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kq4ym
kq4ym
3/14/2018 | 2:45:15 PM
Re: I am dubious.
Surveys are sometimes pretty biased even if not intentionally so. Without lots of experience and some testing, it's not usual that the sureys we come across are not measuring what the provider thinks is being asked. Time for the psychologist or social scientists to come in and make valid surveys for important matters.
Joe Stanganelli
Joe Stanganelli
3/9/2018 | 1:41:11 AM
Re: I am dubious.
@mhh: Depends on the context and who's doing the reading.

I remember filling out a VERY lengthy survey after a far less than satisfactory stay at a particular hotel on a business trip. Lots of free-form essay answers. I expected to get some sort of apology. Nope. Nothing. It was like no one ever read it. My time was wasted, and I have limited my business with that hotel chain since.

But for free-form essay responses for public-facing reviews, like on eBay or Yelp or what-have-you, I find these quite helpful -- far more than the actual star/whatever ratings. I skim these for common threads and issues to determine if the issues others have noted are issues I would have a problem with personally.
mhhfive
mhhfive
3/8/2018 | 5:47:49 PM
Re: I am dubious.
I think that's exactly why there's been a rise in popularity of just "thumbs up" .. and if they're lucky, "thumbs down" for simply ratings. 

Even free form text boxes can be useless.. I haven't used eBay in a while.... do users still say things like "A+++ would buy again" or whatever useless reviews were commonly posted many many years ago? 
Joe Stanganelli
Joe Stanganelli
3/8/2018 | 3:32:10 PM
Re: I am dubious.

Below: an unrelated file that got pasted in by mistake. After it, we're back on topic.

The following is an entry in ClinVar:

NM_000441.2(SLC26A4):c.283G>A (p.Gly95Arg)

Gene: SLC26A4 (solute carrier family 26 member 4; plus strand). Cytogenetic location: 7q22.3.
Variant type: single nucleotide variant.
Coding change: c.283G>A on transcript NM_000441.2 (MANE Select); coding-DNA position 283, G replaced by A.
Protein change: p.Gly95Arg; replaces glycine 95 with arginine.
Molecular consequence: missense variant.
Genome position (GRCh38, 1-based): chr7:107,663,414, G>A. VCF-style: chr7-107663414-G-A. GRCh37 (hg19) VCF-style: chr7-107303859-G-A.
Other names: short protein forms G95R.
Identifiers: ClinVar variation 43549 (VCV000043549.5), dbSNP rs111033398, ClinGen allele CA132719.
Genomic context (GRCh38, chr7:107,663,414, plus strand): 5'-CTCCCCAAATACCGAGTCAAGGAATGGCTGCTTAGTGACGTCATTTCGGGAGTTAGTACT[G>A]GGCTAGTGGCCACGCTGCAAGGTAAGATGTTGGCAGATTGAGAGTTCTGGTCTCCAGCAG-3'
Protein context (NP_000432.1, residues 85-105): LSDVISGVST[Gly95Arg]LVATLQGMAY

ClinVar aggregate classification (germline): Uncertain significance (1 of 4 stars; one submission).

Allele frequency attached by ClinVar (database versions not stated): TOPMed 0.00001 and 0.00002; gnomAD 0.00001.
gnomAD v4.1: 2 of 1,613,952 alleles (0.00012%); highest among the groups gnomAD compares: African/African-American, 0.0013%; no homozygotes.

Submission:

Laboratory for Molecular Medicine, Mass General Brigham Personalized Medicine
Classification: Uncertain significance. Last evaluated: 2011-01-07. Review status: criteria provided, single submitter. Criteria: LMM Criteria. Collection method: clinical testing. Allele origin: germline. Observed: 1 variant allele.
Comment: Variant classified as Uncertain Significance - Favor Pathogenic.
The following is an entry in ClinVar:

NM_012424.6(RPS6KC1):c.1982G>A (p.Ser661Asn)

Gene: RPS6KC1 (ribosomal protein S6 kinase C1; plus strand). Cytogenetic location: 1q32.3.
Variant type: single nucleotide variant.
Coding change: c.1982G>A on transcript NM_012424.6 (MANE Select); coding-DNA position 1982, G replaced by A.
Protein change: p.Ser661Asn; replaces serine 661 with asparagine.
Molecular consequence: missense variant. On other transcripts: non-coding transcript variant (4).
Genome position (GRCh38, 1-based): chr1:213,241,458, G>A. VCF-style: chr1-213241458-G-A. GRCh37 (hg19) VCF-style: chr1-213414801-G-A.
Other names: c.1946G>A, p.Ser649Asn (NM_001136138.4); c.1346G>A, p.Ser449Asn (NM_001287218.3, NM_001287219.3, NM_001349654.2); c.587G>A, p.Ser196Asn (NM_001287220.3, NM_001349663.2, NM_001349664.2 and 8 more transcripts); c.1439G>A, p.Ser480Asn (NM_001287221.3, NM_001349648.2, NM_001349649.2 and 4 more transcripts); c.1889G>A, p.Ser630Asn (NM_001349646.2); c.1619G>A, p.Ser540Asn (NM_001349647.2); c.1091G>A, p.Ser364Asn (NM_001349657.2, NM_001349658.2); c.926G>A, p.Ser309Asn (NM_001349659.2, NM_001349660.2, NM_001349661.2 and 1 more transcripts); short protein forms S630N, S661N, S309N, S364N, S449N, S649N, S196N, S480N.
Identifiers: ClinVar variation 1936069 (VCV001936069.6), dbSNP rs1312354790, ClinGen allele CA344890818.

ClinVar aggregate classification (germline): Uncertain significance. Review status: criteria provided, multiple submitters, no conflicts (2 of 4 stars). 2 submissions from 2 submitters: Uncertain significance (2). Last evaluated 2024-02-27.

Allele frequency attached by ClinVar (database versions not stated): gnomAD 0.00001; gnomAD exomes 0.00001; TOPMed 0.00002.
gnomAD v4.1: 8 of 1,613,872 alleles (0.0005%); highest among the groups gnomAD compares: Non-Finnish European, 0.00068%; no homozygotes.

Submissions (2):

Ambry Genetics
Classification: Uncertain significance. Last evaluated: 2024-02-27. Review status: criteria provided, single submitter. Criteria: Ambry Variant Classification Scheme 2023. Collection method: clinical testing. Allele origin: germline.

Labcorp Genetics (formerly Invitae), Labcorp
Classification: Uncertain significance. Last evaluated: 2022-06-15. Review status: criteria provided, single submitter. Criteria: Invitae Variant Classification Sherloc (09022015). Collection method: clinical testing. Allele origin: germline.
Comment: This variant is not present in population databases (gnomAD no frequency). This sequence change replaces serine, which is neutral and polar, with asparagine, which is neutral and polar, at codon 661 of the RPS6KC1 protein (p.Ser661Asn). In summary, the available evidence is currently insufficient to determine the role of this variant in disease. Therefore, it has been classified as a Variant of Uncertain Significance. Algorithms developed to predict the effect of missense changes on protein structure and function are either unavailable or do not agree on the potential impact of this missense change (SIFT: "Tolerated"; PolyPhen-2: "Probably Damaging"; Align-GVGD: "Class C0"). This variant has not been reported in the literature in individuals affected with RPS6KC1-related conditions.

@mhh: The main problem of the 5-point scale, although much smaller, is that it allows for a neutral middle ground in the form of the 3rd selection.

The most useful and the most actionable data from surveys comes from not allowing people to hedge with a middle-ground option -- using a four-point scale instead, with highly specific/extreme language. Instead of, say, "Perfect/Excellent/Good/Fair/Poor" or whatever, customers really have to think about their more middling experiences to determine if they feel more positively or negatively about them.
mhhfive
mhhfive
3/6/2018 | 2:22:50 PM
Re: I am dubious.
> "Survey questions that ask you to rate something subjectively on a scale of ten- or eleven-point scale."

Even the "5-star" scale is pretty useless, even though it's pretty much everywhere. I think Youtube stopped using a "star review" system a few years ago -- and just went for "Thumbs up" or "Thumbs down" ratings to make things easier for everyone. 
Michelle
Michelle
2/28/2018 | 3:05:10 PM
Re: I am dubious.
Ugh, I've seen some of those poorly worded surveys. They are terrible and they are designed with bias (though it doesn't always seem to be on purpose, still bad).
Joe Stanganelli
Joe Stanganelli
2/27/2018 | 10:42:34 PM
Re: I am dubious.
@Michelle: Worse, we ask questions poorly -- in ways that are designed to maximize the chances of inaccuracy.

Classic example: Survey questions that ask you to rate something subjectively on a scale of ten- or eleven-point scale.

This problem has even persisted in IT, in threat assessment. This is why DREAD was revised to a three-point scale from its original ten-point scale. As Microsoft's David LeBlanc observed years ago, "what's the difference between discoverability of six and seven? Who the heck knows? I don't."
Michelle
Michelle
2/27/2018 | 1:22:43 PM
Re: I am dubious.
Indeed. Humans are generally messy and error prone. We're also pretty bad at self-awareness. This creates a lot of bad data, naturally.
Joe Stanganelli
Joe Stanganelli
2/26/2018 | 9:43:23 PM
Re: I am dubious.
@Michelle: And we're not even talking about how we want others to perceive us. Sometimes, we answer survey questions with answers that we ourselves wish were true, or were once true, or that we hope to make come true -- instead of what the actual, ugly truth is.
Joe Stanganelli
Joe Stanganelli
2/26/2018 | 9:42:20 PM
Re: locked
@kq4ym: For my own part, my approach is more a matter of libertarian practicality. Passwords, fundamentally, are supposed to be kept private. Your biometric features -- and especially your face -- are far from private.
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